Wirth continued in his advisory role under Mayor Rudy Giuliani, leaving the coalition of behavioral health agencies to become the executive director of the People with AIDS Coalition of New York. He merged that group with another HIV/AIDS organization, working himself out of a job to save money on administrative costs and thereby maximizing funds for direct services. As a consultant, Wirth worked with New York State to develop and advance a unique model of care — the Special Needs Plan (or “SNP”) — that advocates a broad, holistic continuum of care for those living with chronic conditions including (but not limited to) HIV. In 2006, he joined AmidaCare (then VidaCare), which is now the largest Medicaid Special Needs Plan in New York City.
“The professional education I received at UWGB, as well as my entry-level field work at the United Amerindian Center, really prepared me to excel in New York, to lead what is now the largest Medicaid health plan in the country focused on advancing wellness and life success for folks challenged by multiple chronic illnesses,” Wirth said. “We serve folks across all the five boroughs of New York City. Our annual operating budget is close to $400 million.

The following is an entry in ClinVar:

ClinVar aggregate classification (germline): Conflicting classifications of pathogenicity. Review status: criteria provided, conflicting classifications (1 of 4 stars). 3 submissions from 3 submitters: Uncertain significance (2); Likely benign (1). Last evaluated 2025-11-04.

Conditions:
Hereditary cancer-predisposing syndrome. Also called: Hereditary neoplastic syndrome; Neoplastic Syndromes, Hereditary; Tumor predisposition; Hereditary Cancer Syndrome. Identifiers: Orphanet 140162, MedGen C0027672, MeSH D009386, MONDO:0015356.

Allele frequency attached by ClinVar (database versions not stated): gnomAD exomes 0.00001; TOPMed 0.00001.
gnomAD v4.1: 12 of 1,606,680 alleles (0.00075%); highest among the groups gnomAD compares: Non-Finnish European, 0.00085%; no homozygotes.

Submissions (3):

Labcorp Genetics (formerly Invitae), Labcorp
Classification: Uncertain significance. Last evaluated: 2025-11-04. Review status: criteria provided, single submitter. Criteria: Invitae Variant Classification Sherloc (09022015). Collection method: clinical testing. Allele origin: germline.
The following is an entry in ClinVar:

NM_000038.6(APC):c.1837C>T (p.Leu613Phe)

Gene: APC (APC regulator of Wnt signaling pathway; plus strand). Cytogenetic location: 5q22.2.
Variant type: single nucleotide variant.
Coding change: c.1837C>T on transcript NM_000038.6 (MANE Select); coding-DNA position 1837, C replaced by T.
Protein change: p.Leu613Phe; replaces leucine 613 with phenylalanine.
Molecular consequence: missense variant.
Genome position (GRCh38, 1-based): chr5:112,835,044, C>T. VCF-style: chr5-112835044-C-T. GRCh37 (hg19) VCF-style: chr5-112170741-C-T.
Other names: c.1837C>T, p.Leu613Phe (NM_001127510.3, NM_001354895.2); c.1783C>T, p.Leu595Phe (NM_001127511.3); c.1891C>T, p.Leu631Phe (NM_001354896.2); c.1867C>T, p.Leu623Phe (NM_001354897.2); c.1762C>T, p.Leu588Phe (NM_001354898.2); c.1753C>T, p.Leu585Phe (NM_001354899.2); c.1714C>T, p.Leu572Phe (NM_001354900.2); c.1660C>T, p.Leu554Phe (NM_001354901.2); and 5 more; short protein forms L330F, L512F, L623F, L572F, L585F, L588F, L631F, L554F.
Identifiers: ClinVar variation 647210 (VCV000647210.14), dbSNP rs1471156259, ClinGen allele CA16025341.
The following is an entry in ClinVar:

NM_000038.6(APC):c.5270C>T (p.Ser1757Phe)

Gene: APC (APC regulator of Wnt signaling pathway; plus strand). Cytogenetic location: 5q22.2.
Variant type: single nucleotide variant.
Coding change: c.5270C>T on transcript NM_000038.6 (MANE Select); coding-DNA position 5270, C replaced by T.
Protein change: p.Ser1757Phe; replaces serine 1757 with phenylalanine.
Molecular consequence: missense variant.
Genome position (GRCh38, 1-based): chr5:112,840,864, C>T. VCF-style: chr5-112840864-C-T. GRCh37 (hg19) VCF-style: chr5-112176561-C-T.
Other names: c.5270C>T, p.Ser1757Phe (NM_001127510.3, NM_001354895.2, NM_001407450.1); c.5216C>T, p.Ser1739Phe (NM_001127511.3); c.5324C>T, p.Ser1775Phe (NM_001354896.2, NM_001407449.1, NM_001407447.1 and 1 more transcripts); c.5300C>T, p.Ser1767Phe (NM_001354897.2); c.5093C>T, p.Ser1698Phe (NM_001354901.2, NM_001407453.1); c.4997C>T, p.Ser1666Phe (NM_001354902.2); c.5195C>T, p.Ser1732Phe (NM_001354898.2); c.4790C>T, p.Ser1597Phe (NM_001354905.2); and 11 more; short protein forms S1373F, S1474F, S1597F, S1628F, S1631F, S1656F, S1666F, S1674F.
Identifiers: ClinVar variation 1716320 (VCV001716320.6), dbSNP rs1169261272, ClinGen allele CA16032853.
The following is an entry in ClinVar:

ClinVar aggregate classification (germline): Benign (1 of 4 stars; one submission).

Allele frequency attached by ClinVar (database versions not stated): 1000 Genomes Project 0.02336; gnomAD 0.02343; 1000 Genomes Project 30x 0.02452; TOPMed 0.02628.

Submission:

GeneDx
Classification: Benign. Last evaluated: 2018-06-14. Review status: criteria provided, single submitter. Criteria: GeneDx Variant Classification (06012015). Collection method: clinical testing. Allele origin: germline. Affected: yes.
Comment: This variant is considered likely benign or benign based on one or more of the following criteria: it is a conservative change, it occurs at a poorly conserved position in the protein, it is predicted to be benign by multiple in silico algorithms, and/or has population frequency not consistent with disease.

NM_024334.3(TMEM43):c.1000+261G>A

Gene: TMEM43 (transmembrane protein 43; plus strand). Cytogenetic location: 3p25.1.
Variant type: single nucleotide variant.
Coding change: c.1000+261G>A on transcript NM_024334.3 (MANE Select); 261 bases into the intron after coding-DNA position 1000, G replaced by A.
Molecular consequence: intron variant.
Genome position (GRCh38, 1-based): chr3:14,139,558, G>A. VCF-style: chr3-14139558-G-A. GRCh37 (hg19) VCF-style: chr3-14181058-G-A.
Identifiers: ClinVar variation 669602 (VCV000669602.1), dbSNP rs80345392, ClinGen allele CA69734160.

“The model of care outcomes include 94 percent of our members getting regular outpatient care at a medical home; hospitalizations are down by over 70 percent and emergency rooms visits declined by over 60 percent since 2008; and Medicaid cost savings of 35 percent over fee-for-service. In other words, regular/preventative care that produces wellness is great for the client/patient and really good for the taxpayer, too.”
AmidaCare takes a multifaceted and proactive approach to patient care, supporting access and engagement to care and medications as long as they are needed. When patients drop out, AmidaCare teams conduct street-based outreach, finding the individuals in the community and working to reconnect them with housing, care and services before they get sick and end up in the hospital. The program’s holistic nature goes beyond medical care and information to include promotion of healthier ways of living. AmidaCare’s “Live your Life” programs allow people with similar chronic health conditions to come together for yoga, African dance, nutritional cooking programs, “art expression” and more.